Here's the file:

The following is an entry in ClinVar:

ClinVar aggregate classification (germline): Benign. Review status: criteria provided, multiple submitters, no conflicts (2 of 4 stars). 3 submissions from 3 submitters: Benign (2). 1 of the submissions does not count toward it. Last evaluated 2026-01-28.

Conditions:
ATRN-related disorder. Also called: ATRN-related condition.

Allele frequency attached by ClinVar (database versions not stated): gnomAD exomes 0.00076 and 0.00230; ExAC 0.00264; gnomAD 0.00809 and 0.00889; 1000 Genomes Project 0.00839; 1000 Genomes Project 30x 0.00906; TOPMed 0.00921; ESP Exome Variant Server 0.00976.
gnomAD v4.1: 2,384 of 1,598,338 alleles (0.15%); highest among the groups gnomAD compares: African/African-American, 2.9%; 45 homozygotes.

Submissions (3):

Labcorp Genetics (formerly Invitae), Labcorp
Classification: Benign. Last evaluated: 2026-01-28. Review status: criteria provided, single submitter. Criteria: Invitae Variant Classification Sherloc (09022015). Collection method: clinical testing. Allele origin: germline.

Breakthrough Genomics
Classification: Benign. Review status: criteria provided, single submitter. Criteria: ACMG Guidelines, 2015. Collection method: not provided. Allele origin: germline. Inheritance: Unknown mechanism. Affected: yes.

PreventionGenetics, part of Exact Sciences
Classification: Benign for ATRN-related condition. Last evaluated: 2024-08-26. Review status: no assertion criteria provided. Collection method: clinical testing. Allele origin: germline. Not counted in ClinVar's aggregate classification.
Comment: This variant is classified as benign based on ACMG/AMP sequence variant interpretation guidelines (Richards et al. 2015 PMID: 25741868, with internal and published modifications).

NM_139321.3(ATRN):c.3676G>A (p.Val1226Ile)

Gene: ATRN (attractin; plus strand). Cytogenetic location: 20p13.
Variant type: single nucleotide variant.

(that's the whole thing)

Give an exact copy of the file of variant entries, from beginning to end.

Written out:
The following is an entry in ClinVar:

ClinVar aggregate classification (germline): Benign. Review status: criteria provided, multiple submitters, no conflicts (2 of 4 stars). 3 submissions from 3 submitters: Benign (2). 1 of the submissions does not count toward it. Last evaluated 2026-01-28.

Conditions:
ATRN-related disorder. Also called: ATRN-related condition.

Allele frequency attached by ClinVar (database versions not stated): gnomAD exomes 0.00076 and 0.00230; ExAC 0.00264; gnomAD 0.00809 and 0.00889; 1000 Genomes Project 0.00839; 1000 Genomes Project 30x 0.00906; TOPMed 0.00921; ESP Exome Variant Server 0.00976.
gnomAD v4.1: 2,384 of 1,598,338 alleles (0.15%); highest among the groups gnomAD compares: African/African-American, 2.9%; 45 homozygotes.

Submissions (3):

Labcorp Genetics (formerly Invitae), Labcorp
Classification: Benign. Last evaluated: 2026-01-28. Review status: criteria provided, single submitter. Criteria: Invitae Variant Classification Sherloc (09022015). Collection method: clinical testing. Allele origin: germline.

Breakthrough Genomics
Classification: Benign. Review status: criteria provided, single submitter. Criteria: ACMG Guidelines, 2015. Collection method: not provided. Allele origin: germline. Inheritance: Unknown mechanism. Affected: yes.

PreventionGenetics, part of Exact Sciences
Classification: Benign for ATRN-related condition. Last evaluated: 2024-08-26. Review status: no assertion criteria provided. Collection method: clinical testing. Allele origin: germline. Not counted in ClinVar's aggregate classification.
Comment: This variant is classified as benign based on ACMG/AMP sequence variant interpretation guidelines (Richards et al. 2015 PMID: 25741868, with internal and published modifications).

NM_139321.3(ATRN):c.3676G>A (p.Val1226Ile)

Gene: ATRN (attractin; plus strand). Cytogenetic location: 20p13.
Variant type: single nucleotide variant.